As mentioned above, our next opportunity to see you in person is next week at BookExpo America. Our colleagues at Reed have responded to requests to move the show this year from New York City to be more responsive to booksellers from different regions of the country. Chicago is a great city, and McCormick Place is an outstanding event facility. Even at this late date, I hope you will strongly consider coming to BEA, especially if you haven’t in recent years. There’s still time — but not much — to register for your free badge and for programming!
We will continue the New Localism discussion at BookExpo America, and we are very excited that Stacy Mitchell will be our featured plenary speaker on Wednesday, May 11. Stacy is an influential leader and a nationally recognized expert on small business and healthy local economies, and she is eloquent and persuasive in communicating the indie story nationwide. (You can get an introduction to Stacy as a speaker here and here.)
ABA is very pleased to be working closely with Stacy and her colleagues on these issues, and I know her talk will be informative and inspiring. I strongly encourage you to be there. Following Stacy’s plenary you will have the opportunity to meet with fellow booksellers from your region to discuss important issues raised by the plenary, and to network and share ideas about how best to spread the New Localism message in your communities.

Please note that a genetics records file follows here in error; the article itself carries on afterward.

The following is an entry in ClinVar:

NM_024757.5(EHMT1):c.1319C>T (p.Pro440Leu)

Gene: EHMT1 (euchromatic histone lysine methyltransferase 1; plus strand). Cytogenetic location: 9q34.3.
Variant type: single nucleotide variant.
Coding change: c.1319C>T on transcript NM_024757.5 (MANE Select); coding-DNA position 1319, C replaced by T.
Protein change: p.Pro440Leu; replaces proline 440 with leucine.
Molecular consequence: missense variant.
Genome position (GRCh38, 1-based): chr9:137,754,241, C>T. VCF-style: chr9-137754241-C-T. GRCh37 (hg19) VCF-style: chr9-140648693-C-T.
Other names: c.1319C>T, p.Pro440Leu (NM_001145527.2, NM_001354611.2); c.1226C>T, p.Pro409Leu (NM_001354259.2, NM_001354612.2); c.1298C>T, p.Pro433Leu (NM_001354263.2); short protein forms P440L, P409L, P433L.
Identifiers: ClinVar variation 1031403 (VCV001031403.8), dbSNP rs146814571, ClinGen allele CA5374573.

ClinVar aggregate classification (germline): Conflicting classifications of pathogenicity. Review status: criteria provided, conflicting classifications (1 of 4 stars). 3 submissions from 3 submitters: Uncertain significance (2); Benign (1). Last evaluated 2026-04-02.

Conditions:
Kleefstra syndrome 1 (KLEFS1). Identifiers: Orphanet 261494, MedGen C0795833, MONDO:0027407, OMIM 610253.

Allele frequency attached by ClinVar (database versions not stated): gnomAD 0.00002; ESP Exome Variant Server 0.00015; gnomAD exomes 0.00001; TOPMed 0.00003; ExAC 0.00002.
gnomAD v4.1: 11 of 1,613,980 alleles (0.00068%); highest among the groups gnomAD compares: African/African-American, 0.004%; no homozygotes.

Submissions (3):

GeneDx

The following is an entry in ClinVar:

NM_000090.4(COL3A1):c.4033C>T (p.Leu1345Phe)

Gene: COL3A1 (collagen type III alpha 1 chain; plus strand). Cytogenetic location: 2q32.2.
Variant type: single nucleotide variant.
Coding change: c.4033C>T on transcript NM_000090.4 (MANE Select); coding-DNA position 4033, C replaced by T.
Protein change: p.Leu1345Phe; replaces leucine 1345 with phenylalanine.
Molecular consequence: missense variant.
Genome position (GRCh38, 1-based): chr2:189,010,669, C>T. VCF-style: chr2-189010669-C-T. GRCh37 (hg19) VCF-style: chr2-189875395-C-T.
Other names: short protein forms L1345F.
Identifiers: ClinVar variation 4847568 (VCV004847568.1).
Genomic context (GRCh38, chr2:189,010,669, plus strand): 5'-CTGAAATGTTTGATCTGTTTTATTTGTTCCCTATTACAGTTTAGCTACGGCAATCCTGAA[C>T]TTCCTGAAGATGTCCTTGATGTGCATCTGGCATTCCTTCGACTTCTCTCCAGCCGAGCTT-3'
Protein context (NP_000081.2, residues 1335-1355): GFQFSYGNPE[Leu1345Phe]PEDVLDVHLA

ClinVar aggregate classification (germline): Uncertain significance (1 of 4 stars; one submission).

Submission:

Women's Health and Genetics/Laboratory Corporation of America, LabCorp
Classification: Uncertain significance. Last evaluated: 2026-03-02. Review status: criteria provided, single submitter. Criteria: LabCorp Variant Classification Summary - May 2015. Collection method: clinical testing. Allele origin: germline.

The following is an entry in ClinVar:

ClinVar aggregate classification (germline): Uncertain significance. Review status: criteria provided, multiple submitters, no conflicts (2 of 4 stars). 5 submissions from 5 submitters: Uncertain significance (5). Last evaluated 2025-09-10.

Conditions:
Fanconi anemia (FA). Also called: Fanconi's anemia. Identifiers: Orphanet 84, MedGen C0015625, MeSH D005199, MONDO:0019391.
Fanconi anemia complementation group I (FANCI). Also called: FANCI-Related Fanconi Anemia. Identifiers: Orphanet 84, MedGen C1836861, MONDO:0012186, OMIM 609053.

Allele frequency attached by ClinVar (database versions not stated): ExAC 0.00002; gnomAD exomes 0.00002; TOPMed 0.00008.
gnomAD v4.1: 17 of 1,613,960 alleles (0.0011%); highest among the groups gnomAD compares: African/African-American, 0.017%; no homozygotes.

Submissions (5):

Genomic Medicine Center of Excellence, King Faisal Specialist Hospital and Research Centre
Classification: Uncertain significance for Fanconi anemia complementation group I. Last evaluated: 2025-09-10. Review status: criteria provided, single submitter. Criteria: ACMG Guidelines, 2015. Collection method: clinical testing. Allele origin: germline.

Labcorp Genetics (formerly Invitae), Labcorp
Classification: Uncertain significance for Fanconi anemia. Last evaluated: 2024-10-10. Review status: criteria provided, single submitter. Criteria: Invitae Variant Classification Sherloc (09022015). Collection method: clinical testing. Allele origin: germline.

There’s a whole lot more going on at BEA this year — from a chance to meet one-on-one with publicists, to the much-loved speed dating lunch and afternoon tea with children’s authors, to focused educational sessions and the always-popular author buzz events.
My colleagues and I will be at the ABA Member Lounge (Room T-100 on the trade show floor) — along with coffee, snacks, and a chance for you to sit down and recharge your batteries, figuratively and literally! And, if you are coming to Chicago, please be sure to come to the lounge so we have a chance to say hi and catch up.
The final thing I want to share with you is some important news about what I think is one of the singular achievements of indie bookselling — the Indie Next List.
It was almost 20 years ago as part of the launch of Book Sense that the Indie Next List — then known as the Book Sense 76 list — debuted. The list makes eminently clear on a national stage what we have long known in individual stores: Staff picks sell, and no one is better at identifying and promoting great new writing than indie booksellers.